The "P-47D-16", "P-47D-20", "P-47D-22", and "P-47D-23" were similar to the P-47D-15 with minor improvements in fuel system, engine subsystems, a jettisonable canopy, bulletproof windshield, and so on. The 3.71 meter (12 foot 2 inch) Curtiss propeller was replaced by new and bigger propellers, the Long Island plant moving to a Hamilton Standard propeller with a diameter of 4.01 meters (13 feet 1-7/8 inches), and the Evansville plant moving to a new Curtiss propeller with a diameter of 3.96 meters (13 feet).
Achieving ground clearance on take-off for the propeller had been troublesome in the XP-47B. With the bigger propellers, Thunderbolt pilots had to learn to be careful on takeoffs to keep the tail down until they obtained adequate ground clearance. Failure to do so caused the prop to divot the runway.
Even with two Republic plants rolling out the P-47, the USAAF still wasn't getting as many Thunderbolts as they wanted, and so an arrangement was made with Curtiss to build the Jug under license in a plant in Buffalo, New York. Most of the Curtiss Thunderbolts were intended for use in advanced flight training.
The Curtiss aircraft were all designated "P-47G", and a "-CU" suffix was used to distinguish them from other production. The first P-47G was completely identical to the P-47C, the "P-47G-1" was identical to the P-47C-1, while following "P-47G-5", "P-47G-10", and "P-47G-15" subvariants were comparable to the P-47D-1, P-47D-5, and P-47D-10 sub-variants respectively. Curtiss built 354 P-47Gs.
Two "P-47G-15s" were built with the cockpit extended forward to the just before the leading edge of the wing to provide twin tandem seating, and designated "TP-47G". The second crew position was accommodated by substituting a much smaller main fuel tank. The "Doublebolt" didn't go into production, but similar modifications were made in the field to older P-47s, which were then used as hacks.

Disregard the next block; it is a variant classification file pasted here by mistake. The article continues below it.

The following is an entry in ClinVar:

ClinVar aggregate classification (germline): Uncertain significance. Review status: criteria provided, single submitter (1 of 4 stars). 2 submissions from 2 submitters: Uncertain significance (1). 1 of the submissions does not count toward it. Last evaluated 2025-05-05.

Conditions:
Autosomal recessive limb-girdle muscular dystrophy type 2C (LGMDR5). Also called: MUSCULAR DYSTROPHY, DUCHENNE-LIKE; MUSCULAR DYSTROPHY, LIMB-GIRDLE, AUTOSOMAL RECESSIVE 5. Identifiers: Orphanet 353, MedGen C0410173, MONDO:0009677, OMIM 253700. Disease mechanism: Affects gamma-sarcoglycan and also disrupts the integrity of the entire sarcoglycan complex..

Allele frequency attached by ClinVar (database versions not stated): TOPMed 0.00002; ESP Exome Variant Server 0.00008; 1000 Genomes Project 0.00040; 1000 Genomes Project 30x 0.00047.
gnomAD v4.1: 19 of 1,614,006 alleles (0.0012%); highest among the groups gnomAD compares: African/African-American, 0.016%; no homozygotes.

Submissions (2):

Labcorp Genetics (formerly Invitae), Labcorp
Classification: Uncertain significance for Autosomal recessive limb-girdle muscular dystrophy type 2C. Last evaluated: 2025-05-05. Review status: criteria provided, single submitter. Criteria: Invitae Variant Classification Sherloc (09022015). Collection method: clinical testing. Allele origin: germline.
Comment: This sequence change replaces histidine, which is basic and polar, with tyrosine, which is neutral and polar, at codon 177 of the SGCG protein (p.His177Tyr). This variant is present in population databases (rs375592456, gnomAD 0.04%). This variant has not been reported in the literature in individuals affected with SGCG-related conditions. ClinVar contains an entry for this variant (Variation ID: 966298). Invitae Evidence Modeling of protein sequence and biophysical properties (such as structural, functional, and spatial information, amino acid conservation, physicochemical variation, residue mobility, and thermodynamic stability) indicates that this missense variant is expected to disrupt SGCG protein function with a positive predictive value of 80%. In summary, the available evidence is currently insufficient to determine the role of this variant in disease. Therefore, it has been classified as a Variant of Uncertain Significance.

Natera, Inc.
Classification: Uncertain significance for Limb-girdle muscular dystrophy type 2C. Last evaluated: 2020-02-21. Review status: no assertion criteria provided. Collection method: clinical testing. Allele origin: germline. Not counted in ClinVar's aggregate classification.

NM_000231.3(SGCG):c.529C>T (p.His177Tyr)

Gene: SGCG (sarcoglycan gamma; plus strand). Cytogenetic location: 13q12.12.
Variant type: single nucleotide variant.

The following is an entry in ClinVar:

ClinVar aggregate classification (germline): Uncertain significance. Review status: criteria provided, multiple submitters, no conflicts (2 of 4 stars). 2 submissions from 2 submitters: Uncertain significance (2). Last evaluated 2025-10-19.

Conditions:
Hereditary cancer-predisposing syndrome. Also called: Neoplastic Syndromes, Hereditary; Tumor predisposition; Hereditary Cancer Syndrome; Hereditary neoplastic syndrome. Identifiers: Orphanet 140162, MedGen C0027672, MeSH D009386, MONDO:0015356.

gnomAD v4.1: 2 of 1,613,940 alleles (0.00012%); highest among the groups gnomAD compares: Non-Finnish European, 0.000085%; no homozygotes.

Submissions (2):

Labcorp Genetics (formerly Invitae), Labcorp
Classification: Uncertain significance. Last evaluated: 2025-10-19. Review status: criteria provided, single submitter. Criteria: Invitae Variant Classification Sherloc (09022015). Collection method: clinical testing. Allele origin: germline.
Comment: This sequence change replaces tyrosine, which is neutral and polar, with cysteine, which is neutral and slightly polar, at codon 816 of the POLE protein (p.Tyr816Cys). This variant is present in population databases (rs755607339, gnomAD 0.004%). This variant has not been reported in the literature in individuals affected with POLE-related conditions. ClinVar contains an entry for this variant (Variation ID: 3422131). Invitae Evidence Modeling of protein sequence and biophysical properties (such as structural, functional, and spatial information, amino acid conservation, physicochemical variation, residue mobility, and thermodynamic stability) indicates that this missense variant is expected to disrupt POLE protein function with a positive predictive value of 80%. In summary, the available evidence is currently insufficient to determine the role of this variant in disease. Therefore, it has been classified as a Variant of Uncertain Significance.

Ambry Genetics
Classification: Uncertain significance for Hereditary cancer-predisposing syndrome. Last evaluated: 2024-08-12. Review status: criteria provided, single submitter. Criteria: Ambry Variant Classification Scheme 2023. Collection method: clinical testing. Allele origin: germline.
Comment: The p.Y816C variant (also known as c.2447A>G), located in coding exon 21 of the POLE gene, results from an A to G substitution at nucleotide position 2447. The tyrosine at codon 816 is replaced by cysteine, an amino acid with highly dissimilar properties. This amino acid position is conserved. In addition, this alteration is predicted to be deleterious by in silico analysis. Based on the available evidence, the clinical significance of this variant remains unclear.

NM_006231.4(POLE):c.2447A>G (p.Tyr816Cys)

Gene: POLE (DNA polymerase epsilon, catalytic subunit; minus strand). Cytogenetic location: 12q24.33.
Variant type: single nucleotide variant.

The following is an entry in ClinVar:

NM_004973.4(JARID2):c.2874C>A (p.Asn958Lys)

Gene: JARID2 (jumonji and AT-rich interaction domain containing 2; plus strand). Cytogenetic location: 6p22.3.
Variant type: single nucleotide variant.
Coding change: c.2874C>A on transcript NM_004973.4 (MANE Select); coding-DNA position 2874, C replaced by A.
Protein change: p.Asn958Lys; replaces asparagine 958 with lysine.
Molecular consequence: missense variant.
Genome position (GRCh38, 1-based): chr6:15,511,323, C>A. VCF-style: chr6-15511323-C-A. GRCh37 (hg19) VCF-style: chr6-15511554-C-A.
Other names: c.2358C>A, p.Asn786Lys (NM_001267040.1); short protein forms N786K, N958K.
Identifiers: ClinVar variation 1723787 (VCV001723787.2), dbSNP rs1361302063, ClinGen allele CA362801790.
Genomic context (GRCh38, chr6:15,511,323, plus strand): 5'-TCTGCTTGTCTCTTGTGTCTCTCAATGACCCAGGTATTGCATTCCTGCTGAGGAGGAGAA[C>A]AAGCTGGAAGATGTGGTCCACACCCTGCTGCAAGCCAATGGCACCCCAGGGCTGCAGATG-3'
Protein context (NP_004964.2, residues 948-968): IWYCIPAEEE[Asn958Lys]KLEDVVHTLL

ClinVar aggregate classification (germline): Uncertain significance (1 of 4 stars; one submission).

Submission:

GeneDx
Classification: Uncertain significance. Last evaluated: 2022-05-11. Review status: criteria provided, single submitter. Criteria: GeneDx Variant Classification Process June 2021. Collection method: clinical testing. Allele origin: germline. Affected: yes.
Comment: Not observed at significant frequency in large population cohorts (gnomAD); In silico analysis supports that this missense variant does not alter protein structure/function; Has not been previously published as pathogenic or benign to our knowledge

All the P-47s produced to this time had the "razorback" canopy configuration, which was a source of complaints as it left pilots with poor visibility in the vital "6:00" position to the rear. The British also had this problem with their fighter aircraft, and had devised the bulged "Malcolm hood" canopy for the Spitfire as an initial solution. This was field-fitted to many North American P-51 Mustangs, and to a handful of P-47Ds.
However, the British then came up with a much better solution, devising an all-round vision "bubble" canopy for the Hawker Tempest. USAAF officials liked the bubble canopy, and quickly adapted it to American fighters, including the P-51 and the Thunderbolt. The initial Jug with a bubble canopy was completed in the summer of 1943. It was modified from the last production P-47D-5, and was designated "XP-47K".